Microsoft Corp. has acquired a patient information system that the world's largest software maker plans to sell to health care providers worldwide.
The software, called Azyxxi, gives physicians real-time access to patient data including X-rays, electrocardiograms, prescriptions, patient allergies and other routine clinical information. It was built by doctors at the Washington Hospital Center using Microsoft development tools.
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Azyxxi, which rhymes with "Trixie," is being used at six other MedStar Health hospitals in Washington and Baltimore. Microsoft believes the system can help transform the nation's "stressed" heath care industry, said Peter Neupert, vice president of Microsoft's health solutions group.
"Health care is underinvested in information technology," Neupert said Wednesday at a news conference at the Washington Hospital Center. "Microsoft believes that information technology can positively impact (health care delivery) by removing barriers and empowering physicians with instant access to critical patient data."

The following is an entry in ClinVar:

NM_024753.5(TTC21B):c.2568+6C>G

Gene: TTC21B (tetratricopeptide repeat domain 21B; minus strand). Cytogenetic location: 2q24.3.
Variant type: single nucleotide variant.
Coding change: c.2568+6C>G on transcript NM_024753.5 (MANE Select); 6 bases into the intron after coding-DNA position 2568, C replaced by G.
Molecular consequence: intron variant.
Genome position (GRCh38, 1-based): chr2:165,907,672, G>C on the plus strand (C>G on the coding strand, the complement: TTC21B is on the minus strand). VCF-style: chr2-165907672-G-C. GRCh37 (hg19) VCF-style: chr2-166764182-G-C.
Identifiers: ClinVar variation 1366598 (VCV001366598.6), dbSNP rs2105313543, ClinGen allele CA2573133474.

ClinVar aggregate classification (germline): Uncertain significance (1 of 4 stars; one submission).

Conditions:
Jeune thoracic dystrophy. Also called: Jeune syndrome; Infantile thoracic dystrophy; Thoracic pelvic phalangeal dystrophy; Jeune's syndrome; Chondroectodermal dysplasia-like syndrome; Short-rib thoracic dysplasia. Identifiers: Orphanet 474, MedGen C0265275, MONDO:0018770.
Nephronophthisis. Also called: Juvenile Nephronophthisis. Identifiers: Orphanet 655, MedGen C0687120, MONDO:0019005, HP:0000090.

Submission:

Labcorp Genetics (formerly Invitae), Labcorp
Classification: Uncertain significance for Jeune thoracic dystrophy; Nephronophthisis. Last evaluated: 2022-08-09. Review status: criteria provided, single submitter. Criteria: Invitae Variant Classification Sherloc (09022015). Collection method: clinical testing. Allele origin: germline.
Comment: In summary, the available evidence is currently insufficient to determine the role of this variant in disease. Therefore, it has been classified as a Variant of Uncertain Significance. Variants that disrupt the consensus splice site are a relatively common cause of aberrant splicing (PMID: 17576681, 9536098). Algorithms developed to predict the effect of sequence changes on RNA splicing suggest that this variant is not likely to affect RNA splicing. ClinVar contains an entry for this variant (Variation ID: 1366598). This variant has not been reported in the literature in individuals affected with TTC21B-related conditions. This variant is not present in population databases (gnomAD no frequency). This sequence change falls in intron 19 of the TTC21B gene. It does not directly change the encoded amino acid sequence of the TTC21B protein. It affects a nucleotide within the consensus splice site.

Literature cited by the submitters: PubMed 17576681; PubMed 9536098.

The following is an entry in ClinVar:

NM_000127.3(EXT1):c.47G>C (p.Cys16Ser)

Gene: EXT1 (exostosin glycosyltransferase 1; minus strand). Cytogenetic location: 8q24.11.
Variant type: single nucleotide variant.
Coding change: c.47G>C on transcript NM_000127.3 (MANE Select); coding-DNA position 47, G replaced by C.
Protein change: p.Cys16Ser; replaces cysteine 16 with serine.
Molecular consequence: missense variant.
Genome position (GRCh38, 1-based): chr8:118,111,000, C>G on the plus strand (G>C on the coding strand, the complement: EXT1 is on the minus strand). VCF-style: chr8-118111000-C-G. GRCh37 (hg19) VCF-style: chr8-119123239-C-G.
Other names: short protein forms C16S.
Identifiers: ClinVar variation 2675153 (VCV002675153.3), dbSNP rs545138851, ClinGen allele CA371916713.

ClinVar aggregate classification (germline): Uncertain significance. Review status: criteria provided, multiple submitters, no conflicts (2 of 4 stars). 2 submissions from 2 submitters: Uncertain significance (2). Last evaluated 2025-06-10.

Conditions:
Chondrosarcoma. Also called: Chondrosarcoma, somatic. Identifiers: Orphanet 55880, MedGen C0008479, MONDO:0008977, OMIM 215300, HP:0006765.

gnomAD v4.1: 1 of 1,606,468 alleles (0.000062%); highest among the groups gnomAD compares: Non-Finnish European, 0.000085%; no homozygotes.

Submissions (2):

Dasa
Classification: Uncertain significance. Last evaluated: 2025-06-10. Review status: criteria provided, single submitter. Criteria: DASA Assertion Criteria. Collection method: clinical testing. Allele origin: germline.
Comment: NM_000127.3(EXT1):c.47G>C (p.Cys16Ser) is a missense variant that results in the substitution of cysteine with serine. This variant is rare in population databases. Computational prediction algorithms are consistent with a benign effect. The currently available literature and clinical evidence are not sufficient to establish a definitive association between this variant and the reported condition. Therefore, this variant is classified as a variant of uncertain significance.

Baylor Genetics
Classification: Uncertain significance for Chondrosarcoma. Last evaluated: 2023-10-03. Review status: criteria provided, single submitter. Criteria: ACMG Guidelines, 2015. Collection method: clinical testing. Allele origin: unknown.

Microsoft declined to say how much the company paid to acquire Azyxxi or when it would be made commercially available.
Many technology companies, including Dallas-based outsourcing firm Affiliated Computer Services Inc., see health care as a major growth area. Affiliated this month acquired health care payer Primax Recoveries Inc. for $40 million, and said the move was part of its goal to expand in the health care field.
Azyxxi, which was first deployed in 1996, is an "air traffic control system for hospitals," says Craig Feied, a physician who developed the system with his colleague, Dr. Mark Smith. Feied said the system requires minimal training for physicians and provides always-on access to medical records with 1/8-second response time, basically one click of the mouse.
As part of Microsoft's acquisition, Feied and Smith, along with about 40 employees from the development team at Washington Hospital Center, will join Microsoft. Smith will remain chairman of the emergency medicine department at Washington Hospital Center and will also serve as chief clinical liaison to Microsoft.